Your Reading List

2015 weather affects 2016 agronomy

Agronomy tips... from the field

Summer Landscape with a field of yellow flowers. Sunset

Now that 2015 is pretty much under our belts, I think we can say, in general, that weather conditions got off to a fairly good start and then turned unusually dry for the balance of the season.

And when the rains eventually did come, they came at the wrong time — creating challenging conditions at harvest.

With that in mind, here are a few ways that 2015’s weather may have an effect on your agronomy — namely soil and weed management — going into 2016.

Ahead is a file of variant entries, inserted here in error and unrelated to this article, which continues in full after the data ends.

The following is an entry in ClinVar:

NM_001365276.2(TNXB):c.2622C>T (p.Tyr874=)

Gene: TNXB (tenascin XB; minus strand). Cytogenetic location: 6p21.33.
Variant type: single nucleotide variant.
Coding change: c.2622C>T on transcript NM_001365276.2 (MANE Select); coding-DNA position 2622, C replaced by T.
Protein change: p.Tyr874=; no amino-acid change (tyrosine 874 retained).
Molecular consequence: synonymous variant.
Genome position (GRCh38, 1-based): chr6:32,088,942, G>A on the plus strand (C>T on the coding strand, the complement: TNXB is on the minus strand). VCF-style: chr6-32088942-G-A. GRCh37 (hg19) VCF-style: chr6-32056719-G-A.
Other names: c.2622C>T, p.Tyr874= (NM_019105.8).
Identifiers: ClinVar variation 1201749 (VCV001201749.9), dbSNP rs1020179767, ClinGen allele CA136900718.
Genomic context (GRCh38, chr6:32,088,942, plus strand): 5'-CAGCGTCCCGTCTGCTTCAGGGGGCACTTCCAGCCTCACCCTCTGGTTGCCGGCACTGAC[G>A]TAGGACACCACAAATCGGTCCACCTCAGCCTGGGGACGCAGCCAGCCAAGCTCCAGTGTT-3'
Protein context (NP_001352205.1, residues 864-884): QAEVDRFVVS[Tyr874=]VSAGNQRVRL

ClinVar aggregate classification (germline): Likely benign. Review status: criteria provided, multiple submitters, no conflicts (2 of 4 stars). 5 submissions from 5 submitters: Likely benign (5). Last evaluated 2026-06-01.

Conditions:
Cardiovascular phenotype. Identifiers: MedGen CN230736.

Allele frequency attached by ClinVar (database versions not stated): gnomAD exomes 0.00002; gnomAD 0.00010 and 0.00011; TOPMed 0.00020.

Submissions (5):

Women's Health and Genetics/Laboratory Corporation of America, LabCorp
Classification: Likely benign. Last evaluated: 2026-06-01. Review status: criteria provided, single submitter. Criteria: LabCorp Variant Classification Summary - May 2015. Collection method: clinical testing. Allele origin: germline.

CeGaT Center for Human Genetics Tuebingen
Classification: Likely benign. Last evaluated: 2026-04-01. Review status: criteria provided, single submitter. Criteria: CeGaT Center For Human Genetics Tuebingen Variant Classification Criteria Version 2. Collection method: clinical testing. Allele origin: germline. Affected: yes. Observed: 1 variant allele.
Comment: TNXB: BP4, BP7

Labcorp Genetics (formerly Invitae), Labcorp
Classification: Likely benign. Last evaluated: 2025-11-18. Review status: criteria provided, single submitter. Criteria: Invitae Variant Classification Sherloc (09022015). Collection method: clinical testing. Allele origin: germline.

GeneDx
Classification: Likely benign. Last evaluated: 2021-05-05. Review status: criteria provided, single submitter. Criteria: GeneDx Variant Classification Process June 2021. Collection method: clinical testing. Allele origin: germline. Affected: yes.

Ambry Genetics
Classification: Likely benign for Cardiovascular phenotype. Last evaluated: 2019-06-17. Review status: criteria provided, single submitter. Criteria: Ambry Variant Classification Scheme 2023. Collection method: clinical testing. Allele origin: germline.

We don’t yet know what to expect this winter, or how heavy the snowfall will be. A good snow covering could help replenish your soil’s moisture stock, leading to fairly good seeding conditions come the spring.

Due to the wet fall we’ve had in many parts, winter annual weeds may have already had anywhere from a one-month to three-month head start on growth. That’s why it’ll important to get out there and scout your fields before your spring glyphosate burn.

We also had a pretty healthy canola acreage this past year, which could translate to a lot of volunteer canola in the spring burn and 2016 crop. If last year’s canola yields were surprisingly good, you can bet there will be a healthy volunteer canola crop coming up as weeds.

This agronomy tip was brought to you by Rob Klewchuk, western technical lead, with Syngenta Canada.

About the author



Stories from our other publications